BETWEEN THE LINER NOTES
The Emancipation of Chris Rice
By Jennifer E. Jones
I was thinking the other day / What if cartoons got saved…
These days Chris Rice has much more on his mind.
After years of singing the same tune, Chris is testing the waters of songwriting with his new album, Amusing. It's a collection of songs that explore the thrill of romance, the joy of life's littlest moments, and showing all this to a world in want.
Chris always had a knack for finding new ways to say old things. With millions of songs about love on the radio, he took his songwriting abilities to new places to shed light on the age-old emotion.
"Uniqueness is something I’ve always wanted in my lyrics," says Chris. "Something familiar enough that people can stay with but unique enough that keeps them intrigued and wondering where you came from."
While he's been writing unique songs since 1998's Deep Enough to Dream, Chris still draws inspiration from the musical world around him.
"I listen to a whole lot of stuff now just to let it sink in," he says, "[such as] classical, Louis Armstrong and Ella Fitzgerald, present day bands like Snow Patrol, Pete Yorn… everything from Sheryl Crow to The Killers. Not to study and imitate them but to let what’s happening now musically influence what I’m doing."
The jazz-like influences can be heard particularly in the song "When Did You Fall." Though it wasn’t the first radio single, the song became a hit for those who had the pleasure of hearing Chris play it live. The love song details the "beautiful surprise" of learning of a friend's romantic intentions, and it is stirring up every kind of emotion from cheers to tears.
"It's a fresh kind of naïve way of looking at love," he says. "There's a vaccuum out there for refreshing, innocent romantic songs. It touches something in people that they’ve been missing."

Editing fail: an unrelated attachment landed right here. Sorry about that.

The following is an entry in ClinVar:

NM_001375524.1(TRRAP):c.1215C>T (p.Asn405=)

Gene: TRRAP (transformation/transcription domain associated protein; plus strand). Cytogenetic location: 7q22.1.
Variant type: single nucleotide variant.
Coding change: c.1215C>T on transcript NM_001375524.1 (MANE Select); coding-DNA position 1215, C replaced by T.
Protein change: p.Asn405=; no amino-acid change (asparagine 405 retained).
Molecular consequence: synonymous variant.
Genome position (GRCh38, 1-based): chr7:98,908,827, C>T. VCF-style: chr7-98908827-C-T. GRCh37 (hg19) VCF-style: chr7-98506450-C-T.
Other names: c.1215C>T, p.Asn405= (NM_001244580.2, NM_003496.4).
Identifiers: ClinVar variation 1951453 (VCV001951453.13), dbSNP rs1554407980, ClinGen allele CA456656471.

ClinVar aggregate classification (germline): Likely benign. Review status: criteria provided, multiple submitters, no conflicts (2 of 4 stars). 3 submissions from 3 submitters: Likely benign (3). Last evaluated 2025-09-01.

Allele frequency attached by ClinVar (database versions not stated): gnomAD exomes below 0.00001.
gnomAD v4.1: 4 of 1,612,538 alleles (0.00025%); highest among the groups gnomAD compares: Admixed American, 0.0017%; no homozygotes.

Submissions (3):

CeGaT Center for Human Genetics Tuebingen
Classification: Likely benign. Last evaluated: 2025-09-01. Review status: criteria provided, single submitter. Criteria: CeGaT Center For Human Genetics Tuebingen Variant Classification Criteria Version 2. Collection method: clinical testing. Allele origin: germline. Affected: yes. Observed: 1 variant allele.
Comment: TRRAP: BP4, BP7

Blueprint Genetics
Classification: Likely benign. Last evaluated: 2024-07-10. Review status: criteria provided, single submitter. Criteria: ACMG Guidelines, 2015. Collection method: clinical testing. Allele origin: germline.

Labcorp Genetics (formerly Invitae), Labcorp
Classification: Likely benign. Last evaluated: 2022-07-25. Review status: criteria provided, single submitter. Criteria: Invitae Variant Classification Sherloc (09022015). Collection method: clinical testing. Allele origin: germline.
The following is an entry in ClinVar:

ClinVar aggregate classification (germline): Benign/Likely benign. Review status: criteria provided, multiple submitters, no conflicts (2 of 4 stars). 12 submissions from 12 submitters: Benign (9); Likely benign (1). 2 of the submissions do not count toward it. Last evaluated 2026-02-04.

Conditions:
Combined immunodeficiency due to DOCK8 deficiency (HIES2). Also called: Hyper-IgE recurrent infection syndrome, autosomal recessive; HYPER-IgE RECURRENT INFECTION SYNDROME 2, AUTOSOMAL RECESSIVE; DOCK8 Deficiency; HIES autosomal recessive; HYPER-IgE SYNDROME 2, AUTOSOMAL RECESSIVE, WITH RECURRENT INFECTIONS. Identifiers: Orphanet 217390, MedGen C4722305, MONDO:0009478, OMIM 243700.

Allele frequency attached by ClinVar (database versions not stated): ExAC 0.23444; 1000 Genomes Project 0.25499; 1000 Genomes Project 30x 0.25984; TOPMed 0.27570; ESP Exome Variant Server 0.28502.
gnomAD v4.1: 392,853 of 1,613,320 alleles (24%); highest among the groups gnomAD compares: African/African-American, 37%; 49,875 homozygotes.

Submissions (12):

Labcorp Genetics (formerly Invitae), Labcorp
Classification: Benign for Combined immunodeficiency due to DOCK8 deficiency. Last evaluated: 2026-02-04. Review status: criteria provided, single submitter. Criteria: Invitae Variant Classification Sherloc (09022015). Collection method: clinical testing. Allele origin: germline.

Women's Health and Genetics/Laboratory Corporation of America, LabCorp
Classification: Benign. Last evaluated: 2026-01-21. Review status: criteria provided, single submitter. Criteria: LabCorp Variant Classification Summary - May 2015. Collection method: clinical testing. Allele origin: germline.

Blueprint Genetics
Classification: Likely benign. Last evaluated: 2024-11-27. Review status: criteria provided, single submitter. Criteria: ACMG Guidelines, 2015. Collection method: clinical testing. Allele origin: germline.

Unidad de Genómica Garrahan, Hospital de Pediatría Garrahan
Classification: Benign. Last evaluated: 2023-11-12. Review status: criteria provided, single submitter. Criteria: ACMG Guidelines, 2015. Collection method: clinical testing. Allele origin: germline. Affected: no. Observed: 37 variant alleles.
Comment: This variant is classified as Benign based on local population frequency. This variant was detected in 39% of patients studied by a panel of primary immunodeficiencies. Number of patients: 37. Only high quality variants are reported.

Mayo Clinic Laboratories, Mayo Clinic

Chris looked at love from different angles including what it's like to lose someone. "Breakfast Table" is about the death of a loved one that inspires one to miss what is gone but look forward to what's ahead.
"I kept hearing stories from people losing someone they loved. I wanted to give them hope. Again, there's a vaccuum of songs about the human viewpoint of heaven. What does it feel like on this side when you can’t wait to see that person again? With all the memories of that love and that lifetime together, what does that look like from this side? So many people said they have a new longing for heaven. It makes heaven more meaningful to them."
Chris' varied viewpoints on Amusing could possibly stem from the fact that the album is not autobiographical. "People keep asking, 'Who are you in love with?'" he laughs. "Nobody. I'm just writing about different topics now."
Traveling into these subject areas has brought Chris into a brave new world. After years as "the 'Cartoons' guy," Amusing let him break free of stereotypes and writing ruts.
"When you’re doing Christian music, there seems to be this unspoken definition of what you can and cannot write," he explains. "Over the years, being on a Christian label has limited what I can write, and it's my fault for giving into it. Now I'm with a new label, and I've decided I have to write about everything. I really have to take my life and music into the world. I can't just write for people who believe everything that I believe. I can't play it safe anymore."
Chris says that coming out from under Christian music's wing has given him a new audience that otherwise may not embrace his music or his message. "We keep everything under the banner of Christian, and what we’ve done is said, ‘This is for us and not for you.' I can't live like that. That's not what Christianity is about. It's not about all of us huddling together but rather being a part of our culture."
This new direction awakened Chris' writing talents, and he even showed himself that he could write about more than just cartoons and coffee.
"I have felt such a huge freedom and a refreshing new take on life," he says. "It's a beautiful time for me to write this way and not forsake anything -- just to open the door and say, 'The sky is the limit.' My faith is going to fuse that."
Chris says he loves life more than ever now because he’s stumbled upon a secret passion. Two year ago, he retired "Cartoons" from his live shows. The move was bold but he did it with a smile. Perhaps because he’s much too smitten with the real world and all its amusing, liberating wonder.
(eb+flo records/INO Records)
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